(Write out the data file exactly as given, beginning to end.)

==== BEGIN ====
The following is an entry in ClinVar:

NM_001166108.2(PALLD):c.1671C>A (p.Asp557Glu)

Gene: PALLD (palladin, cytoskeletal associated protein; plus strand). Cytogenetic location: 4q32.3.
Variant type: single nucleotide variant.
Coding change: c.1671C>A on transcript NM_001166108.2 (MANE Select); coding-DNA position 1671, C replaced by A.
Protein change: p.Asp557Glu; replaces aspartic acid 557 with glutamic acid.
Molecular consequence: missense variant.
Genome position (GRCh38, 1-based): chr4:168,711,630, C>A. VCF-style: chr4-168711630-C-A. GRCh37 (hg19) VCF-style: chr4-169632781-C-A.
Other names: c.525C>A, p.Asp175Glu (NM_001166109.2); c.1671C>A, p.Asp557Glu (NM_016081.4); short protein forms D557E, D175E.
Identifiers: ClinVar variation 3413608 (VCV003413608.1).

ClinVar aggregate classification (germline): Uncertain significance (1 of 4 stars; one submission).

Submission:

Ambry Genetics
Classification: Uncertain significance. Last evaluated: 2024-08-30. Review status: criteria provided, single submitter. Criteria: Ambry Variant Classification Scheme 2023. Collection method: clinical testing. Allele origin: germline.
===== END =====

The following is an entry in ClinVar:

NM_001166108.2(PALLD):c.1671C>A (p.Asp557Glu)

Gene: PALLD (palladin, cytoskeletal associated protein; plus strand). Cytogenetic location: 4q32.3.
Variant type: single nucleotide variant.
Coding change: c.1671C>A on transcript NM_001166108.2 (MANE Select); coding-DNA position 1671, C replaced by A.
Protein change: p.Asp557Glu; replaces aspartic acid 557 with glutamic acid.
Molecular consequence: missense variant.
Genome position (GRCh38, 1-based): chr4:168,711,630, C>A. VCF-style: chr4-168711630-C-A. GRCh37 (hg19) VCF-style: chr4-169632781-C-A.
Other names: c.525C>A, p.Asp175Glu (NM_001166109.2); c.1671C>A, p.Asp557Glu (NM_016081.4); short protein forms D557E, D175E.
Identifiers: ClinVar variation 3413608 (VCV003413608.1).

ClinVar aggregate classification (germline): Uncertain significance (1 of 4 stars; one submission).

Submission:

Ambry Genetics
Classification: Uncertain significance. Last evaluated: 2024-08-30. Review status: criteria provided, single submitter. Criteria: Ambry Variant Classification Scheme 2023. Collection method: clinical testing. Allele origin: germline.